As researchers work through the stages of the IDEA Center process, questions surrounding collaboration, licensing, and variations in IP protection inevitably arise. Therefore, it is critical to have a rigorous understanding of the applicable policies and legal structures surrounding technology commercialization.
Researchers may incorporate material or intellectual property from others in their original works. If they choose to do so, it is important to carefully document the date and conditions of use so the IDEA Center can determine if this use could influence the commercial potential of the subsequent research results. If researchers wish to obtain materials from outside collaborators, they should complete an incoming material transfer agreement (MTA) beforehand.
Material, research tools, and intellectual property may also be shared with others to further the research goals. The University understands that many areas of research require researchers to openly share their results with others in order for the overall research area to progress, and has no desire for the intellectual property policies to stand in the way of performing quality research. If researchers intend to send materials to an outside collaborator, an outgoing material transfer agreement (MTA) should be completed. In certain cases, it may also be necessary to have a confidential disclosure agreement completed to protect research results or intellectual property.
Researchers will be able to publish the results of their research, but all parties involved should understand the varied landscape of global intellectual property protection before pursuing publication. There are significant differences between the United States and other countries as to how early publication affects a potential patent. Whenever public disclosure occurs, the inventor loses worldwide patent rights for said invention. Additionally, there is only a one-year window afterwards to obtain patent protection in the United States. As such, inventors should submit an invention disclosure form well before any public communication or disclosure takes place. Whenever possible, researchers should contact the IDEA Center prior to public disclosure to ensure their work is appropriately protected.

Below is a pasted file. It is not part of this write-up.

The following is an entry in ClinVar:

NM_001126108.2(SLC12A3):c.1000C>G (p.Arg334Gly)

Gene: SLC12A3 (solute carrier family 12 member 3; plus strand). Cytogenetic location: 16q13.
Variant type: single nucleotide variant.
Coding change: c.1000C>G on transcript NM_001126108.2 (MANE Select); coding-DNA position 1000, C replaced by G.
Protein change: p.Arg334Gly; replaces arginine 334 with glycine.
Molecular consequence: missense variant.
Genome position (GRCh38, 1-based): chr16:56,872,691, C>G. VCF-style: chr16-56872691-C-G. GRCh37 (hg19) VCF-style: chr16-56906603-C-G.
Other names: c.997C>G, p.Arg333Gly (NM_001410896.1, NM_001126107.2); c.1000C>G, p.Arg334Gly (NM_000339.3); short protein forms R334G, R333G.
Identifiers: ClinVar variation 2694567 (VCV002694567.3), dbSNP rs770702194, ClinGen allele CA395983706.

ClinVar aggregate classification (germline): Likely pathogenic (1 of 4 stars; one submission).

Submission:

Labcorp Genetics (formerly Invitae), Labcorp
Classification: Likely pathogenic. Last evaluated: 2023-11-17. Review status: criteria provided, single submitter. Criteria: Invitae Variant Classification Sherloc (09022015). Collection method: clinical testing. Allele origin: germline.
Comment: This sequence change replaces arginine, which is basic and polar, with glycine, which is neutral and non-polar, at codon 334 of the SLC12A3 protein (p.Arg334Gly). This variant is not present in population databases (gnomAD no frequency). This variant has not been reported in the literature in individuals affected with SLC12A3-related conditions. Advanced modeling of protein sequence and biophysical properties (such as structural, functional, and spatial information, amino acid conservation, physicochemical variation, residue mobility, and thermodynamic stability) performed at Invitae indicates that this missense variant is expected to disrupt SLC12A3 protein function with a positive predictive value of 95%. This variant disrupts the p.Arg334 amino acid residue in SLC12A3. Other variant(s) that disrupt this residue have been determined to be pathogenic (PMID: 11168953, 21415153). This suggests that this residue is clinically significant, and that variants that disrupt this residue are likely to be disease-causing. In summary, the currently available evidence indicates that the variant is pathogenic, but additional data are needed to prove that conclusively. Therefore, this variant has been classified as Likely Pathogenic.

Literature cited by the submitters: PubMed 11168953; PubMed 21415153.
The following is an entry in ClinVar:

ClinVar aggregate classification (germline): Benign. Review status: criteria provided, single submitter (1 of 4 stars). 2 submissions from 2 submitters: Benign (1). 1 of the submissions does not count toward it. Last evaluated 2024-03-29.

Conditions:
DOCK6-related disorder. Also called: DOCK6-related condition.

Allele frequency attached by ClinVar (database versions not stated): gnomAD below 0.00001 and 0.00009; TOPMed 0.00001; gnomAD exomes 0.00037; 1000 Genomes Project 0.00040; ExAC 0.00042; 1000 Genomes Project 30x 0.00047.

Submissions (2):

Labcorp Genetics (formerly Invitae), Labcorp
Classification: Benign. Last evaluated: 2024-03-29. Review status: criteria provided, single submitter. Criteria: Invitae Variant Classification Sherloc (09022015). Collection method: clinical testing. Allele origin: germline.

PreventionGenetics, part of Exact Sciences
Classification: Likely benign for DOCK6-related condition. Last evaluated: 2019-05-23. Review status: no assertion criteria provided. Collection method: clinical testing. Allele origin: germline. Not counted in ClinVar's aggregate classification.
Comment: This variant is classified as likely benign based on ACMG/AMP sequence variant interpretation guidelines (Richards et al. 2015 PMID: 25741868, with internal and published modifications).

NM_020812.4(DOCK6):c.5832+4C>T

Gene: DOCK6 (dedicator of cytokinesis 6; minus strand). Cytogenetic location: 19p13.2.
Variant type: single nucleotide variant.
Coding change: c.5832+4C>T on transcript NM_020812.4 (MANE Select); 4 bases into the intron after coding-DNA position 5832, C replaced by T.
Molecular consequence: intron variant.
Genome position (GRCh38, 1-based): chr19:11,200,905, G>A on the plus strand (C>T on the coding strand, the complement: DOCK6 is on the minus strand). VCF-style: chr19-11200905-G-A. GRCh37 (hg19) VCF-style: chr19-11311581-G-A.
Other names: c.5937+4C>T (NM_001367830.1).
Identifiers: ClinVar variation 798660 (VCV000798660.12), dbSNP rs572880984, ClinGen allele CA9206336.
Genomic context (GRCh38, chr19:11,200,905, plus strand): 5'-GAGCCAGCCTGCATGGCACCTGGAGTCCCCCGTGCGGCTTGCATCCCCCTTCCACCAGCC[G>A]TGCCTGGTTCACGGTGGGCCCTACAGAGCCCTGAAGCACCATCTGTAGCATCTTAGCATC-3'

If researchers choose to utilize sponsors to further their work, they should specify the intellectual property rights of the sponsor in the research or grant agreement. These rights differ between private actors and public agents. In the case of the United States government and agencies such as NIH and NSF, the government maintains nonrevocable and nonexclusive license to use the technology. For commercially sponsored research, the University of Notre Dame retains ownership of the patent rights and other intellectual property resulting from the sponsored research. However, the sponsor may have rights to obtain a license to the intellectual property arising from the research. Sponsored research contracts often allow the sponsor a limited time to negotiate a license for any patent or intellectual property rights developed as a result of the research. Even so, the sponsor generally will not have contractual rights to discoveries that are clearly outside the scope of the research, nor will they have rights to discoveries that do not use funds from the research agreement. Therefore, it is important to define the scope of work within a research agreement. If researchers find this territory ambiguous, they should reach out directly to Notre Dame Research to discuss sponsored research agreements in greater detail.
Faculty and staff are often approached with opportunities to enter into consulting agreements with external parties, and the University does not wish to encroach upon such opportunities. While the IDEA Center does not negotiate consulting agreements, it does provide guidelines for faculty to better understand the process. Researchers who enter into consulting agreements should familiarize themselves with the Notre Dame policies relevant to consulting activities, as they remain bound by all University policies and procedures regarding the disclosure and ownership of potential IP. In this regard, the researcher is expected to ensure that the terms of the consulting arrangement are consistent with the University’s policies, including those related to IP use and ownership as well as employment responsibilities. the IDEA Center is available to provide informal advice on how consulting agreements relate to the University’s intellectual property that researchers contributed to.